Tuesday, 16 February 2010

Gordon Brown's Appearance on Piers Morgan

Gordon Brown’s interview with Piers Morgan on Sunday night is hardly the stuff of Frost and Nixon but I think it worked very well for the Prime Minister and will cause the Tories a lot of worry.

At its peak, the TV show attracted over 4 million viewers (plus all those who saw the heavy trailing on the news channels and in the papers over the weekend). They saw the prime minister open up in a way he has never done before.

It’s no secret that his personality has often been his Archilles’ Heel but Brown was honest and humorous throughout the interview and I thought came across really well. He was certainly more human (and humane) than we’ve ever seen him before.

Very few people could have failed to have been moved when he talked about the death of his daughter, which was handled sensitively by Morgan, or his son's illness. It is precisely experience like this which helps people empathise with him.

It is only right that we know about the personal motivations and experiences of the man that is leading us. I have no problem with this line of questioning. But, at times, some of it was a bit grating and over familiar. Did we really need to know how he proposed to Sarah on the beach in Fife? I don’t think so.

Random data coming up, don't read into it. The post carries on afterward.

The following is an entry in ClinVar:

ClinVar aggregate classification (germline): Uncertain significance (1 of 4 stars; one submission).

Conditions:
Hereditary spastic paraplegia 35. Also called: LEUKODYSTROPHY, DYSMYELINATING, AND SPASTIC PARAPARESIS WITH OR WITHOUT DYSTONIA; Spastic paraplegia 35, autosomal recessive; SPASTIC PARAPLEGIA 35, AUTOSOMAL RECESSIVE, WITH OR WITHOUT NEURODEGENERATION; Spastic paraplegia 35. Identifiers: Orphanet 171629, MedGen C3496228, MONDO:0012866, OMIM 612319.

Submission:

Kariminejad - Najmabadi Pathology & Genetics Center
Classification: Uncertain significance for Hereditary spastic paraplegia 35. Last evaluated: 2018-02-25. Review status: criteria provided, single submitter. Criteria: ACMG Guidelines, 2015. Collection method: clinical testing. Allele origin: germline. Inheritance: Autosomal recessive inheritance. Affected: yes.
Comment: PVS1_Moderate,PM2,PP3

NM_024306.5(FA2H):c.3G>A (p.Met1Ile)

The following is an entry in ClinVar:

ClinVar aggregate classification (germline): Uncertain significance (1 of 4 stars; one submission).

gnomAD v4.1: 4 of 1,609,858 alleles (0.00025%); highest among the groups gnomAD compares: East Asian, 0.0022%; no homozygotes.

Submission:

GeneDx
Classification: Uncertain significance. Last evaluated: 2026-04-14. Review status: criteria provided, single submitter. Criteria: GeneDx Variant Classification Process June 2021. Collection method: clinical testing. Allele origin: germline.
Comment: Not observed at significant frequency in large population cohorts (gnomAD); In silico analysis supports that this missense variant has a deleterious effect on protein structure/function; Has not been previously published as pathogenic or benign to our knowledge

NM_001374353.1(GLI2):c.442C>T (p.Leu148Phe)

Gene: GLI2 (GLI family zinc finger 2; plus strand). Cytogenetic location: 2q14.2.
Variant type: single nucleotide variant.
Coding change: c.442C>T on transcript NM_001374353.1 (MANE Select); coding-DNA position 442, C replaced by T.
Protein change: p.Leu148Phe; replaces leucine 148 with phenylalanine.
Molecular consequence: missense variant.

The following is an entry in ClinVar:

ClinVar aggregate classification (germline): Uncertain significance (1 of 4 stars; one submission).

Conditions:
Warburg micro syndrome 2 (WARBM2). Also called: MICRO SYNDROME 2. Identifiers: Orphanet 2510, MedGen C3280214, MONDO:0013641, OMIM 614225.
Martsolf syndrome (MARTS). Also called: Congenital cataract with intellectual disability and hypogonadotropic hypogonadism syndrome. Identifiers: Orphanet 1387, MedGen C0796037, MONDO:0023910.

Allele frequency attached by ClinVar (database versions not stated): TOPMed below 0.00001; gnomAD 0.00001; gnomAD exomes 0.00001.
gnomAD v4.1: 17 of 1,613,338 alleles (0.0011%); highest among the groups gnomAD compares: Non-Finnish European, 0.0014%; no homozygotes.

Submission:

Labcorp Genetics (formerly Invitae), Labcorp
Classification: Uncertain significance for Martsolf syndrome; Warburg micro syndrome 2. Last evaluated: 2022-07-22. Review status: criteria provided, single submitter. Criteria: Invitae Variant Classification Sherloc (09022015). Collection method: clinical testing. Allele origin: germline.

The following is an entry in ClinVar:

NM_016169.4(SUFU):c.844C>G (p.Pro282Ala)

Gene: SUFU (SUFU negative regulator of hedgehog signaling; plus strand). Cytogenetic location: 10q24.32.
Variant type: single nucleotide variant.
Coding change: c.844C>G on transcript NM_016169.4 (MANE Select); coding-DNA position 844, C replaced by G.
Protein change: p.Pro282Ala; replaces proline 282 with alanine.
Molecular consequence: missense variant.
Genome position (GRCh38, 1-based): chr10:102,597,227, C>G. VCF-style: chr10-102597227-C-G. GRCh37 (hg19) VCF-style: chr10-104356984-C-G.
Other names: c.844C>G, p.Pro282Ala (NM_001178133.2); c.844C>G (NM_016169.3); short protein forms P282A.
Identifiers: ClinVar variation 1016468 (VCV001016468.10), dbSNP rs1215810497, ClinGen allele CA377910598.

Still, from a Labour perspective this was good stuff and even if Brown makes only a tentative connection with voters as a result of it, this might open up some space for people to listen to him about Labour's policies.

Cynical metropolitan media hacks may well deride this but the normal person in the street will have seen a different side to Brown. It will be interesting to see whether Cameron is forced to do his own version of this in the next few weeks.

Monday, 8 February 2010

The Would Be Comeback Kids: ex-MPs hoping to return in 2010

Bill Clinton was the original comeback kid.

The former president was first elected as Governor of Arkansas in 1978 but after a series of slip ups he lost the 1980 gubernatorial contest only to come back and win again two years later.

During the Democrat primaries in 1992 when it looked like the Clinton campaign was down and out, a memorable interview with Hillary on 60 Minutes earned him a second place victory in the New Hampshire primary. The “Comeback Kid” was back - and the rest, as they say, is history.

On this side of the Atlantic our most celebrated leader, Winston Churchill, lost two elections, was deselected once and represented five constituencies before he became Prime Minister.

And this year’s General Election in the UK looks like it could have a fair few retreads too (ex-MPs returning to the Commons). With the help of the Mandate Twitter (and thanks to everyone who responded) here is a list of the most eye-catching candidates from the ranks of ex-MPs who might just yet make a return to the green benches:

1) Stephen Twigg

Perhaps the most famous of the 1997 Labour intake, Stephen Twigg sensationally beat Michael Portillo in his Enfield Southgate seat and earned a place in political history. But after 8 years in Parliament and a brief spell as a Minister, Twigg lost the marginal seat in 2005 in a swing to the Tories of over 8%.